My client is a paragon of virtue. A truckload of glowing articles have been written about him, and after working with him closely for half a year, it is clear to me that his reputation is built on solid ground. Moreover, his story of moving from poor refugee to world-renown neurosurgeon is a fascinating one, and now that we are moving into his career phase, details on the medical profession, the brain, hospital dynamics, work-life balance, and other topics that you might be familiar with from watching Grey's Anatomy or Scrubs are emerging that, I think, should make for very good reading.
But a memoir or an autobiography cannot be simply a litany of virtuous acts or an account of professional development and success. Such a narrative does not make for a compelling story. There must be a necessary dark in contrast to which the light shines brighter. There must be a mature reflection on events that happened in the past and on key relationships.
As memoirist, poet and creative writing teacher Judith Barrington points out in Writing the Memoir, what is required is nothing short of the laying bare of the soul.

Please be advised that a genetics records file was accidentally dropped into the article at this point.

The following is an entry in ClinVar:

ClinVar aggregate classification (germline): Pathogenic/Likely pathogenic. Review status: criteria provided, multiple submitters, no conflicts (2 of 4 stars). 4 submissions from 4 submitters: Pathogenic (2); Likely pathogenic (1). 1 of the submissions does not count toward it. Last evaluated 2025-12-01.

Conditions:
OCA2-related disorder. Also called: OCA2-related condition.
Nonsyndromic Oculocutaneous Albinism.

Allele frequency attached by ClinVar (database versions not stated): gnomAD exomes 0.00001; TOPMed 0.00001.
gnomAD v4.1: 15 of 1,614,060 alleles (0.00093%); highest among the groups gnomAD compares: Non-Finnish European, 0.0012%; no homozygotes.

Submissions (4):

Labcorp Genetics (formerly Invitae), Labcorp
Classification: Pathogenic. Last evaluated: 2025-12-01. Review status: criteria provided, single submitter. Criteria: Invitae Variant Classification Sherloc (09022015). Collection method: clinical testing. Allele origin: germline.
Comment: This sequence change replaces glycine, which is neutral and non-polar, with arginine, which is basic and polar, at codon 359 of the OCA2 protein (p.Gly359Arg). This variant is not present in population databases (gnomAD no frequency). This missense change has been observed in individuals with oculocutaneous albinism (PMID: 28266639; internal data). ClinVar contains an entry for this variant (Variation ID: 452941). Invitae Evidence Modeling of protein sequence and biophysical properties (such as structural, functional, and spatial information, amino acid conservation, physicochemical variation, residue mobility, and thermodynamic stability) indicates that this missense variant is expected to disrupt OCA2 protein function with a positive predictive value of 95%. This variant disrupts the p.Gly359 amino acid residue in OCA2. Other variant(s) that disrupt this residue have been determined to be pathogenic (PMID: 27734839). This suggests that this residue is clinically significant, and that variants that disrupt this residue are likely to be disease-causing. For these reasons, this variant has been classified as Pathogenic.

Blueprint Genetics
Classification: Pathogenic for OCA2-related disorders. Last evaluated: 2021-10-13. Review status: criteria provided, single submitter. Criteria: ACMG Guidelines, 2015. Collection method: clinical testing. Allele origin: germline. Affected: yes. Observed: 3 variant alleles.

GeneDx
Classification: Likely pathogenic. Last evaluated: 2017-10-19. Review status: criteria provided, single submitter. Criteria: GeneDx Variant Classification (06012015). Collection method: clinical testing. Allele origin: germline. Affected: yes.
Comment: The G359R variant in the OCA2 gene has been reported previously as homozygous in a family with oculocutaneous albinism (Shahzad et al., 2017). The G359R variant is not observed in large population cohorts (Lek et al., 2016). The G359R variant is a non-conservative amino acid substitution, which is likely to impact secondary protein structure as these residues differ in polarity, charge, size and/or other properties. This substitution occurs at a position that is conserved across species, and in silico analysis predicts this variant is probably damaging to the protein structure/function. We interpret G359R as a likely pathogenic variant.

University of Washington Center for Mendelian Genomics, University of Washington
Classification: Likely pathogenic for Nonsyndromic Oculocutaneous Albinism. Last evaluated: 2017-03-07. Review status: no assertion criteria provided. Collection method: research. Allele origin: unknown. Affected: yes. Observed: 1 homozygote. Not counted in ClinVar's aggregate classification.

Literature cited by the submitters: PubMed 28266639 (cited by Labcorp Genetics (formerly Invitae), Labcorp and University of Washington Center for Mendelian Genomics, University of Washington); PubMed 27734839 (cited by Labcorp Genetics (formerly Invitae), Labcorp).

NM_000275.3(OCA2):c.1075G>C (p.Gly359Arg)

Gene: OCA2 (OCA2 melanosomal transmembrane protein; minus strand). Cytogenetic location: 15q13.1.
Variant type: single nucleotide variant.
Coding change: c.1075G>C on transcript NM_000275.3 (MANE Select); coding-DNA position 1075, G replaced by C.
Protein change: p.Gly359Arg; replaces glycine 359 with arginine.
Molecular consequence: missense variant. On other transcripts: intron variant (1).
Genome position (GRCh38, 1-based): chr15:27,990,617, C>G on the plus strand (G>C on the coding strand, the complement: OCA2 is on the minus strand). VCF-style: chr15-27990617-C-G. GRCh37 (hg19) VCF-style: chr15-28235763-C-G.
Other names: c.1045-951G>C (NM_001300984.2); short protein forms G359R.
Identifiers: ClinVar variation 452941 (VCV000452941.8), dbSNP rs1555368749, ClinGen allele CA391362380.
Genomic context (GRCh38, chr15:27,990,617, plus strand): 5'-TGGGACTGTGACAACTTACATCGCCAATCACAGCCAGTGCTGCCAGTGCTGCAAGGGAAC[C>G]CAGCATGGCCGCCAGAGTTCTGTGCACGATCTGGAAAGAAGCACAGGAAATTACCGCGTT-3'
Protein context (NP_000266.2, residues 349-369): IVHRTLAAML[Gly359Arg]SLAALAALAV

In my client's story, for example, his mother, now dead, is emerging as a complex figure whose influence on her son was key to the formation of his character. However, her relationship with him was characterized by an impenetrable silence about the past and an absence of emotional expression.
This is where I feel I must use the tools of a counselor, asking questions in a way that allows my client to open up and allowing him the time to work through his thoughts and memories.
Perhaps most importantly, I have learned that I need to shut up once I have asked a question. I need to resist the urge to sidetrack him when a comment provokes my curiosity, and let him finish his own train of thought. I cannot allow my own assumptions about events and characters to intrude on the process of remembering and relating through his own lens.
Nothing has been more annoying to me than going back to incorporate information from the recorded interviews and hearing my own intrusive voice offering an anecdote or an interpretation of an event or memory for my client. At times, my comment has sidetracked him, just when he seemed to be coming to an important conclusion about something.
Like the therapist, I have learned it my job to ask the right questions and it is my client's job to do the hard work of coming to conclusions about where those questions take him. It is my job to tell his story, not my interpretation of it.